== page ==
One of the few near-certain ways to make money is to go to yard sales and flea markets. If you can buy any comic whose original price was 20¢ or less and it's in not in ratty condition, you're probably looking at a great profit if you can buy the book for $1 or less. Or, if you can buy any recent comic for 25¢ or less, and are ready to hold onto it for a few years, you'll probably make a profit on it.











Buy comics
you'll enjoy reading

    Once you buy a comic book, you only make a profit when you sell it. But selling a comic isn't as easy as selling a stock. Selling a stock is easy. There's a ready marketplace - the New York Stock Exchange or NASDAQ in the USA and various stock exchanges elsewhere. Since EVERY stock buyer and seller must go through an exchange, sellers are guaranteed to find EVERY buyer interested in their stock.

    The comic book marketplace isn't nearly as efficient. There are so many places to sell -- flea markets, yard sales, Craigslist, eBay, comic book stores, comic book websites -- a seller can't find EVERY buyer. That means you'll only reach a few of the people interested in what you're selling. And fewer people fighting for each book means a lower sale price for you. The key is to reach the biggest possible group of potential buyers.

    Here are the pros and cons of three common ways people sell a comic collection.

    First, to maximize your profits, sell them individually on eBay. But that takes a ton of time. You have to scan each comic, write an auction description, pay eBay's listing fee and then wait to see if the book gets bought. During the auction, you'll have to answer questions about the book. If it doesn't sell, you're right where you started, except you've paid eBay for listing it and gotten nothing in return. If it does sell, then you have to wait for the buyer to pay for it, make sure the check doesn't bounce, box it up, go to the post office and mail it. If it's lost in the mail, you have to deal with that. If the buyer gets it damaged, you have to deal with that. If the buyer wants a refund, you have to deal with that. In short, you're going to give yourself a full-time job.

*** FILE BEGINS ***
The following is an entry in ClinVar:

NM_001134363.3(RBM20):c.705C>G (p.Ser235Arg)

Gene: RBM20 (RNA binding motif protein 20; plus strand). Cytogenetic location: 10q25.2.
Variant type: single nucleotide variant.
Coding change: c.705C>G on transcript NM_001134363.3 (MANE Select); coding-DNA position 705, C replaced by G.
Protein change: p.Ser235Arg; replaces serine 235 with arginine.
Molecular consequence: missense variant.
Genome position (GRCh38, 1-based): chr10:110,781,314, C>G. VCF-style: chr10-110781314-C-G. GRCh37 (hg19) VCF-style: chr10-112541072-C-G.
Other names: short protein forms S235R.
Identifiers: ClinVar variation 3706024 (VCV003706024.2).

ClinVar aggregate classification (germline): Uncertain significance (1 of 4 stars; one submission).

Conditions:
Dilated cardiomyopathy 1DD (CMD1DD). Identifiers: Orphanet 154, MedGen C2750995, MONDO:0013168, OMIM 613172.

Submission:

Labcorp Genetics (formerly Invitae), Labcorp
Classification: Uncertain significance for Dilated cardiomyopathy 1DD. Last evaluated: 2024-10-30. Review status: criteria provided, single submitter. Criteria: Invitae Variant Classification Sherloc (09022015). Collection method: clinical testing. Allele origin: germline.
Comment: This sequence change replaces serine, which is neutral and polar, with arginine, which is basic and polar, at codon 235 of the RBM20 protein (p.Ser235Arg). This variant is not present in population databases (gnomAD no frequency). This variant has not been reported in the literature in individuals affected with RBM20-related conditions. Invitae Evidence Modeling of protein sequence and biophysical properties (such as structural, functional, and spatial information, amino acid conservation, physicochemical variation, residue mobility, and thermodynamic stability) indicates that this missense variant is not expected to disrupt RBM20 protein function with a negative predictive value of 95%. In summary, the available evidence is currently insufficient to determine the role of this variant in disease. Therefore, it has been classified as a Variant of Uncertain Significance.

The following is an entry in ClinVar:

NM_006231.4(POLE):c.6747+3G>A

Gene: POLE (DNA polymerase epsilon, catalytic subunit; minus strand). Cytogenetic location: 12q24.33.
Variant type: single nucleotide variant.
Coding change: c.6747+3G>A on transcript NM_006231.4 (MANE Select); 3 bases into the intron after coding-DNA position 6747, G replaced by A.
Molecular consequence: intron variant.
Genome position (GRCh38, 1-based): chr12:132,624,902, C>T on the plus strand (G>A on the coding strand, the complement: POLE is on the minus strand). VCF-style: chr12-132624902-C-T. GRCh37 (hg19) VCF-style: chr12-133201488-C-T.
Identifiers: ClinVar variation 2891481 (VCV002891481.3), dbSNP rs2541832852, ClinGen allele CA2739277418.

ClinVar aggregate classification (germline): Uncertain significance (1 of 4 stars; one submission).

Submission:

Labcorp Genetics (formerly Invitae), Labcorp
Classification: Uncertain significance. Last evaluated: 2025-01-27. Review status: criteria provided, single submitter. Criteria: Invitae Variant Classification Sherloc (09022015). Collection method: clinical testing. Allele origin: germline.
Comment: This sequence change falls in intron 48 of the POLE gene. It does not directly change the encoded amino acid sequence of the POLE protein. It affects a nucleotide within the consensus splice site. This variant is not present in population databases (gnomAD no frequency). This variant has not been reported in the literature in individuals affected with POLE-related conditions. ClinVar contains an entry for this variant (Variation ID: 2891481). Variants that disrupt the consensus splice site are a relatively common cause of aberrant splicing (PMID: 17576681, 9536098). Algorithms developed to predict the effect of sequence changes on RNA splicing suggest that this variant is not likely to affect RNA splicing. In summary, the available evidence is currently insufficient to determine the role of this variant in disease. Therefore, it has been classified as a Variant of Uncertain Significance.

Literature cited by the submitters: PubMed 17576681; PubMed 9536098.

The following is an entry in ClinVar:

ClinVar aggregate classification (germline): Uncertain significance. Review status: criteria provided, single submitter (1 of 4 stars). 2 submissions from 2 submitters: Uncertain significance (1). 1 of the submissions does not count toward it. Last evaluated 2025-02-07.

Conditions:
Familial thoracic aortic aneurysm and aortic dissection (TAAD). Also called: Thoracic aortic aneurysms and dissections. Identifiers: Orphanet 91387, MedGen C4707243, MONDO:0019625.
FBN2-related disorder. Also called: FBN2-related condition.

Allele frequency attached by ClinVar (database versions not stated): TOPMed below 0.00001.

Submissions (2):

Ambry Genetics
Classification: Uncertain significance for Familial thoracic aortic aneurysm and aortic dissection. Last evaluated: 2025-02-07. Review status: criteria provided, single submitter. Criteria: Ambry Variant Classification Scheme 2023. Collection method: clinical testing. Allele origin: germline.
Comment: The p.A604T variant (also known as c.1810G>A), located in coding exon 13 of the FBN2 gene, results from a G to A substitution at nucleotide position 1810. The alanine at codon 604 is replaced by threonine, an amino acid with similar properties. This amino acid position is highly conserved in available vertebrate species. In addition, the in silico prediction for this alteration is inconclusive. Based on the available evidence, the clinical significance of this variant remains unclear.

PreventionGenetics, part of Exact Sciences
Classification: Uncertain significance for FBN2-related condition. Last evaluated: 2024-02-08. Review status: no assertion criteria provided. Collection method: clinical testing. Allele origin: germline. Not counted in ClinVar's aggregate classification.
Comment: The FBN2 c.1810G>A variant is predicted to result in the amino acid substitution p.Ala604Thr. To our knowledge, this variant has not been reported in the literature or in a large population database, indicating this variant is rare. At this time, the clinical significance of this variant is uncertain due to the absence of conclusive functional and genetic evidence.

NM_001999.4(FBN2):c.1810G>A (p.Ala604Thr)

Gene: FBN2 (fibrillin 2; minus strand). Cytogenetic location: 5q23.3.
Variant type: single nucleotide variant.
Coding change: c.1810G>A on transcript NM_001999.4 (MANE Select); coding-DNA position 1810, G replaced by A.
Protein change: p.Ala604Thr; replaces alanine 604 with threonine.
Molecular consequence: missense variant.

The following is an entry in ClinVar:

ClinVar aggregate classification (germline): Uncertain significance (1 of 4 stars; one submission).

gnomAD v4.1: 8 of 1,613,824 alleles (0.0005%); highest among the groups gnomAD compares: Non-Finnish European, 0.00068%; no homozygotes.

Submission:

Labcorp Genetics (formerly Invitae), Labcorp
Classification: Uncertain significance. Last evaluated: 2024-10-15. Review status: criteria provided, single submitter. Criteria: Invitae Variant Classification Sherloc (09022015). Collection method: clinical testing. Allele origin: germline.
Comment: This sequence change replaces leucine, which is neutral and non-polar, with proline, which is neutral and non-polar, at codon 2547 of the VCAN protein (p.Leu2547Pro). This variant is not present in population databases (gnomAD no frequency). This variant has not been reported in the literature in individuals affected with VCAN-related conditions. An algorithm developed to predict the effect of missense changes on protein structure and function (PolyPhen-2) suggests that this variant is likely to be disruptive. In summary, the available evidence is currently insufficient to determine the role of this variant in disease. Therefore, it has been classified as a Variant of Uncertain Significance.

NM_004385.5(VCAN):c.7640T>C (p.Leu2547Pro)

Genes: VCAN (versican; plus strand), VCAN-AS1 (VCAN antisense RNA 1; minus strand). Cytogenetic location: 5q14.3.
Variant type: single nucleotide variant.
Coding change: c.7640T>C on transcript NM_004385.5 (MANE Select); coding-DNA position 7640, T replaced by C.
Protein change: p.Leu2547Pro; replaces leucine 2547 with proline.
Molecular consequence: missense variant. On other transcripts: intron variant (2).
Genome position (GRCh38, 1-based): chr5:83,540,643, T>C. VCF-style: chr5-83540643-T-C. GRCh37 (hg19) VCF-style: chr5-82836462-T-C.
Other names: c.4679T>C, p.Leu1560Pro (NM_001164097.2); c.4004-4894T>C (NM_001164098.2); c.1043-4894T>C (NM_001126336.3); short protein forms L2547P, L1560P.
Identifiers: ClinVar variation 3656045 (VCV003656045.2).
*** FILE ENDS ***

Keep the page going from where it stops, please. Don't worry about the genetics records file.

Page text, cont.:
Second, at the other extreme, sell your books to a comic book store. But this is even worse. You'll be lucky to get even 10% of each book's value. Why? Because the less the store pays you, the bigger its profit. They're not working for you, they're working against you.

    I think the third way is best. Sell the books online at NewKadia.com. Over 1 million people shop at NewKadia every year (exactly 1,026,783 shopped at NewKadia.com from August 1, 2011 to July 31, 2012, according to Google Anaytics), so we've got more shoppers than any other comic book store in the world.

    When we sell each of your books, we split the proceeds with you. And, we'll get a good price, because we'll find alot of people who want each of your comics from among our 1 million shoppers. Your local comic book store, with a couple of hundred customers a day is no match for that. We'll pay you 50% to 90% of the price of each book. We want you to make a fortune, because if you do, so will we. It's easy -- we do all the work; we take care of everything. For a detailed description of the program, click here.




Selling on eBay
takes alot of work


For each comic, you:
Write an ad
Scan the cover
Buy mailing boxes
Type shipping labels
Go to the post office
Deal with lost packages
Deal with complaints
Answer customer questions
Deal with bounced checks
Pay a listing fee even if
the book does NOT sell




    Like any other investment, investing in comics is no sure thing. If anyone tells you otherwise run, don't walk, away. Enjoy reading the stories, enjoy imagining the worlds created, enjoy the excitement of collecting and searching for hard-to-find issues.

    If you get all these pleasures from collecting comic books, then it's a great hobby for you.

    And if you can make a profit when you sell some or all of your books, treat that as a bonus.